1. I read Jaynes' views a long time ago. Assuming that hallucinatory talking in our heads was a common experience sounds to me like one of the most dangerous anti-survival "talents" that Mother Nature could have bubbled up. The only way that one could attempt to defend the theory would be to describe very seriously how such divided consciousness would be more useful for human real world natural survival between the ages of zero and say 35, so as to give a survival advantage to those with split-operating minds vs holistic brains. I can think of no such advantage, and because the split nature of the brain talk/feeling/visual hallucination, such a lack of immediacy in holistic awareness and "understanding" would force delays in decision-making. That would be disastrous for survival in my opinion.

      I view Jaynes' idea as clever. Whether it has any reality to it seems highly debatable. Also, using it to sweep away what Jerry Clark calls "the experience anomalies", is very close to suggesting that the anomalies generally are better explained by "the Carnival of the Mind" than any external realities. So, no thanks until I hear better reasons for buying in.

  5. Hello again,

    As I understand Jaynes' theory, the right brain admonitions only 'kick in' under extreme situations of stress. Until then, no need and no authoritative voices would be heard. It is during stressful events that advice was received from the right hemisphere to guide the person in novel circumstances. His theory neatly explains oracles, divination, talking statues, Yahweh talking to Moses and the innumerable references to gods talking to individuals. As this bicameral ability receded in the wake of slaughter, language and its attendant culture, so did the voice of the non-existent gods. Human history since then has been an attempt by individuals and religious institutions to recover their half-remembered conversations with god(s). Historically, it also explains why prior to the second millennium, there were no references by authors to their interior mental-space. The mental "I" that we use for internal speculation about our motives and fears did not exist.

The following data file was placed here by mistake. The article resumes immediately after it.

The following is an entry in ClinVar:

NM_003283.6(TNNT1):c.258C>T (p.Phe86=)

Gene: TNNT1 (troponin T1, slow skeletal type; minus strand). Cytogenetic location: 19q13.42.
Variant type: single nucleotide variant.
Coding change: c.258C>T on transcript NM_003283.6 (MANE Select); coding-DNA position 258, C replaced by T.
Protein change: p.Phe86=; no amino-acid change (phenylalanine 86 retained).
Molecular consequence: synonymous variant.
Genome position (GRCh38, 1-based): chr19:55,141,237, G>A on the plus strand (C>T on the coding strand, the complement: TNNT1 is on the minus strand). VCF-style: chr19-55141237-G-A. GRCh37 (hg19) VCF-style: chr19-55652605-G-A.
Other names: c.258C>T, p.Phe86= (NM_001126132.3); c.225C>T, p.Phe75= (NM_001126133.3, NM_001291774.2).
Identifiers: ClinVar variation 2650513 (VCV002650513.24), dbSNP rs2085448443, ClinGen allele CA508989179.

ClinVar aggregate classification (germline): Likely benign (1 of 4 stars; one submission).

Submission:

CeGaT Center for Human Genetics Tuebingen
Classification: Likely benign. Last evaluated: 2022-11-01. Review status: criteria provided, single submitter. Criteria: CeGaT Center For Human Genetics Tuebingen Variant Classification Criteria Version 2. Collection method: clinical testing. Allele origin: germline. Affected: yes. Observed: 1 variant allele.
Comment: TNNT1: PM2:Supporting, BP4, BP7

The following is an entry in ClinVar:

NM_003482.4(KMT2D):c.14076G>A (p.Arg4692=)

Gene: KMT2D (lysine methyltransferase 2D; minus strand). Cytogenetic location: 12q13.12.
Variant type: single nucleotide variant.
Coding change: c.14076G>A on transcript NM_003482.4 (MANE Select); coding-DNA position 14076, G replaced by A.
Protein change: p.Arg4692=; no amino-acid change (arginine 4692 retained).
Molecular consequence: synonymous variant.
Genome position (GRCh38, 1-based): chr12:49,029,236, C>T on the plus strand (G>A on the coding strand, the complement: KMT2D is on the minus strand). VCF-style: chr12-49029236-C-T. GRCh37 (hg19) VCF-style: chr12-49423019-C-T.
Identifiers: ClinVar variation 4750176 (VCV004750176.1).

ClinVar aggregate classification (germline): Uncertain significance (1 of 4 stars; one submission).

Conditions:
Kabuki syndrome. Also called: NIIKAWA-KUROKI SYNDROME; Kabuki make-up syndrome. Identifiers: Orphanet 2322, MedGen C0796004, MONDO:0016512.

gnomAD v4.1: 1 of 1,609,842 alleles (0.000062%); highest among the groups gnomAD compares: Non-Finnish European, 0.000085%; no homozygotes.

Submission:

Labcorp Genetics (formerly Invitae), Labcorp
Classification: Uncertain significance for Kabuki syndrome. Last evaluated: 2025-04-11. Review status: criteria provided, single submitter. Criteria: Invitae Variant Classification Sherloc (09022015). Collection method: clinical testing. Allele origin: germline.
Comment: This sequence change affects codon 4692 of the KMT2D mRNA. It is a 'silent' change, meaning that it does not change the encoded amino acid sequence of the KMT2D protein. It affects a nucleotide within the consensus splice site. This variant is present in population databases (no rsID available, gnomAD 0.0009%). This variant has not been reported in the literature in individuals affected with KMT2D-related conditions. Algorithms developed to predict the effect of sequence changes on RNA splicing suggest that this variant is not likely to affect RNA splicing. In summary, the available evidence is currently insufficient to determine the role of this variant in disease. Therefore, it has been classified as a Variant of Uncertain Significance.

Jaynes' beliefs are distressing to most religious people. Thanks for your reply.



  6. Well, I disagree with most of this. The "mental I" is certainly well-established in the Bible and my copies of Diodoros and Pliny, so your comment about "the second millennium" must refer to the second millennium b.c. --- if so, I wonder how much "literature" anyone thinks exists from the second millennium b.c. and earlier?? How much writing of any kind with the exceptions of religious texts or deposit tickets for granary taxes or declarations of something political? How many "novels"? How many dramas? How much poetry about anything than a religious mantra or prayer? Jaynes is attempting to create a theory out of essentially no literary data. In Mesopotamia we have cuneiform tablets containing basically no human-oriented topics whatever --- only things like receipts, legends, math, law, etc, and almost all intact examples of even the myths are dated within the Assyrian period of the first millennium B.C. In Egypt almost no "late" literature exists either, papyri being mostly first millennium survivals and painted stuff earlier. So what literature would we be talking about? Chinese? Jaynes did not go into that, I believe, and even there most stuff is later than second millennium and of "pragmatic" not soulful topics.